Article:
Recognizing the need to recruit and retain more teachers of color is a baby step toward securing better schools. While baby steps are often the most critical, actually moving toward the direction of black and brown teachers represents a jog. We’ll get to real education reform when black teachers’ voices are valued in the marathon for real educational equity.

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"Through Our Eyes" provides a glimpse into why black teachers are more effective despite the obstacles they face.

Black teachers in the study expressed that “they connect with students, especially black students, easier than their peers.” This unique relationship is a well-documented source of strength, but it can be a burden. Black teachers understand black students’ awareness of the apparent cultural dissonance or even outright bias and discrimination that occurs when nonblack teachers are entrusted with educating black students. Consequently, students feel safer and are more open to learning with black teachers.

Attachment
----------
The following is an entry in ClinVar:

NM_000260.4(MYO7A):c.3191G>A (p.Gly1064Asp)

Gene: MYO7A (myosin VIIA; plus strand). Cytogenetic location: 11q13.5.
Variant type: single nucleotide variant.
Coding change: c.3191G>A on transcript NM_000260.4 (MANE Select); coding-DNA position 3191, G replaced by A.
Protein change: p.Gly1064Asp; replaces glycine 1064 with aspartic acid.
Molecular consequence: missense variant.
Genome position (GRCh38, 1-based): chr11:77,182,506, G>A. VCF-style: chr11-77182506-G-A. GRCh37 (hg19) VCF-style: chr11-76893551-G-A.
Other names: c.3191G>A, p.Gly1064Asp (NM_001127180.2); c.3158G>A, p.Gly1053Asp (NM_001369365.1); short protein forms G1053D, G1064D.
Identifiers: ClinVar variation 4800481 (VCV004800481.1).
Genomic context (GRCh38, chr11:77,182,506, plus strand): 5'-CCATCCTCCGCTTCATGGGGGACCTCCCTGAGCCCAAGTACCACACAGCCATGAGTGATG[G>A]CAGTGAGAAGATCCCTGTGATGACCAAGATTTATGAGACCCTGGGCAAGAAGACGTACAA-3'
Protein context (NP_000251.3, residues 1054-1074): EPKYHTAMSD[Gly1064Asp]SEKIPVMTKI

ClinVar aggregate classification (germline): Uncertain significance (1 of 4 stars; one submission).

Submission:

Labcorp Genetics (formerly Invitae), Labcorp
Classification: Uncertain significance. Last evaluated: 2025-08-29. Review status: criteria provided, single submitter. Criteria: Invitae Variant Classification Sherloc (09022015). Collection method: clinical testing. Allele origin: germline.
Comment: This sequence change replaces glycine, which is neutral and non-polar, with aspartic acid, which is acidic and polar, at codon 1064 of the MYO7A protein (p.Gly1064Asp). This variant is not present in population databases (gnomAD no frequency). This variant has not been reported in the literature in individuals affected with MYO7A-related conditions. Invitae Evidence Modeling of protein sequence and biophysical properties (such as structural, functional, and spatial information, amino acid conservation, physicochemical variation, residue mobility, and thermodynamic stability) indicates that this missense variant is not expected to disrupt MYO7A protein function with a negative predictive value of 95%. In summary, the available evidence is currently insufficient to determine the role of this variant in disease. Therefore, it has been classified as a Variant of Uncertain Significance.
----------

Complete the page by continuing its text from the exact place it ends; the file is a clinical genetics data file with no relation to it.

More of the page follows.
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But there’s a trade-off.

The report shares ways in which black teachers establish bonds in and out of school. In particular, black teachers’ social-emotional awareness encompasses an array of competencies that all teachers should have, but many don’t.

In response, white colleagues can misunderstand or subtly exploit black teachers’ connection with black students. The study explains that white teachers expect black teachers to be relatable, which may or not be the case. Black teachers’ skin doesn’t magically give them classroom-management skills. Those skills are learned after a rapport is established.